CH: The crew chief.

SM: When you mic-ed those guys during races, and we hear them mumbling to themselves or strategizing over the radio, it made me realize how quickly they have to be thinking. I hadn’t understood until then that professional racing was a game of strategy; I just thought it was about who could avoid G-shock longest. By mic-ing the crew chiefs, you make it clear that these are like multi-person chess games.

CH: That was fascinating to me, too. I had done a little reading and knew that it was much more complicated than what you see on television, but I did not know how sophisticated it actually was. The crew chiefs are so smart. They are the head coaches. They have to see all the different little parts and make them all work. A second slower coming out of a pit stop could mean that you either won or you didn’t. I appreciated that kind of detail much more after experiencing it.

But going back to your question about misogyny: oh yeah, it’s there. Unfortunately, it’s everywhere. Not often, but every now and then we would come across some rowdy fans, and I heard some things that were not very pleasant. Coming out of the Charlotte 600, we had spent 17 hours that day on the track filming. We are pulling through the tunnel leaving the track. And we hear these – I can’t call them frat boys because they were each about 30-something – guys walking through the tunnel, chanting, “Hey, we want some pussy!” I was just like, “Really?! I’m going to tell your mama!” It still pisses me off to think that they felt that was acceptable. It is not acceptable in a locker room or anywhere else.

The cameraperson who did most of the filming with fans is female. Blaire Johnson is a badass but there were times that I was afraid to let her go by herself, like at Talladega. That place is beyond crazy. I’m not typically like this, but I thought, “Somebody needs to go with her.”

Chase Elliott in Road to Race Day.

SM: That is disturbing considering that the show paints NASCAR in a more sophisticated light than usual. Employing a sort of art-house aesthetic and turning your cinema vérité documentary camera on it almost makes NASCAR seem cooler.

CH: But it really is that way. The fanbase is also —

SM: International, coastal.

CH: — not just the “rednecks” that I’m describing. I hate to even use that word because it feeds into the stereotypes and misconceptions surrounding the sport and the teams. NASCAR has tried to broaden its fanbase, the original fans feel like they’ve been slighted, in an odd way.

SM: That is the mood of the country, writ large, not just with the Good Ol’ Boys, but really with anyone who has a taste for American pastimes and traditions. Think about the War on Christmas – that seems trivial, but there are people all over the country who feel bonded by that issue. I have family friends down in Texas for whom this is a serious bother.

CH: That is my upbringing, too. I grew up in rural eastern North Carolina.I went to church camp every summer and won the rifleman’s trophy one year. I’ve still got a little redneck in me.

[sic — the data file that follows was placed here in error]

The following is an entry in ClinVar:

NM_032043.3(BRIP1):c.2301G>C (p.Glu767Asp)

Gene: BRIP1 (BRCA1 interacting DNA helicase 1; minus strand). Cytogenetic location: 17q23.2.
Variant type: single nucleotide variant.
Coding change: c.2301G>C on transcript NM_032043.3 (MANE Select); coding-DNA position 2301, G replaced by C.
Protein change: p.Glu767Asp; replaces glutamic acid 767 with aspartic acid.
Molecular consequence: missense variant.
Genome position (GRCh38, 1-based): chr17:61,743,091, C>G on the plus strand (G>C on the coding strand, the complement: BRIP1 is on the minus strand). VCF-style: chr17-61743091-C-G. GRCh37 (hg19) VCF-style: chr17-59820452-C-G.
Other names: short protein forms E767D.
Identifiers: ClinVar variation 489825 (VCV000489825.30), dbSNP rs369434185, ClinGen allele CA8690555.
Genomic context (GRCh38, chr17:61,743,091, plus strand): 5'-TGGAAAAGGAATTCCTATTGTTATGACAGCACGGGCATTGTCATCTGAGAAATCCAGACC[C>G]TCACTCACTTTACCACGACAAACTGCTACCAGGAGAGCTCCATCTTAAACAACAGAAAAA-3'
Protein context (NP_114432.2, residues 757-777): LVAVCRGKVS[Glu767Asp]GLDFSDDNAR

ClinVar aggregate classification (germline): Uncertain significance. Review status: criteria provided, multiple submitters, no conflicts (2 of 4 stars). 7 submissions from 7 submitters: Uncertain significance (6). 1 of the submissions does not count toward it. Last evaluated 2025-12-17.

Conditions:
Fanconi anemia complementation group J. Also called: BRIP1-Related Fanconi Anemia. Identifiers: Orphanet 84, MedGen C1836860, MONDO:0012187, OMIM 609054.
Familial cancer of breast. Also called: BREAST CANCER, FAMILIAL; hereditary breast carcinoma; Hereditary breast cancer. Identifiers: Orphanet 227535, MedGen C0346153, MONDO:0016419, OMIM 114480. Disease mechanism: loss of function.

SM: Why did you move back to Durham from Los Angeles?

CH: I was actually in New York before coming back. I divorced, and it was cost-prohibitive to stay there. At the time, I was finishing up my very first film, Tobacco Money Feeds My Family, so I was spending a lot of time filming in North Carolina. Part of me felt a bit like I had failed and had to move back home. But I chose to plant myself here because the stories I wanted to tell are in the South. Choosing to make my filmmaking career in North Carolina has come with a price. Instead of being somewhere like Los Angeles or New York where I could “make connections”, I have had to struggle for a lot longer. I feel like it has taken me 10 years longer than it should have to get here. I didn’t have the connections – I didn’t know how to put myself out there. At the same time, that isolation allowed me to develop the way that I do things without a lot of outside influences; and I think that there’s a positive in that.

SM: Digital episodic series and documentary web series are really the Wild West. You had so many partners on Road to Race Day. You had NASCAR Productions, Hendrik Motorsports, and Peter Berg’s company, Film 45. You’re working for Complex Networks, Rated Red and Go90. You have all these different corners trying to tell you what to do or how to do it. What kinds of notes were you seeing from the various studios involved?

CH: To be honest, hardly none. Everyone knew what type of project we were making and supported the vision. I know, not what you typically hear. I think Pete and I have a very similar aesthetic. His feedback was always encouragement. Hendrick’s notes were mostly trying to prevent us from accidentally revealing trade secrets. And our producer from Complex, Melanie Moreau, is a Southern gal so she got what we were trying to do. It was a really pleasant experience, I have to say. They were all willing to take a chance.

Cynthia Hill, far right. Courtesy Cynthia Hill.

New episodes of A Chef’s Life air weekly on PBS and online. Check your local listings.

All episodes of Road to Race Day are available for free on go90 and the go90 app.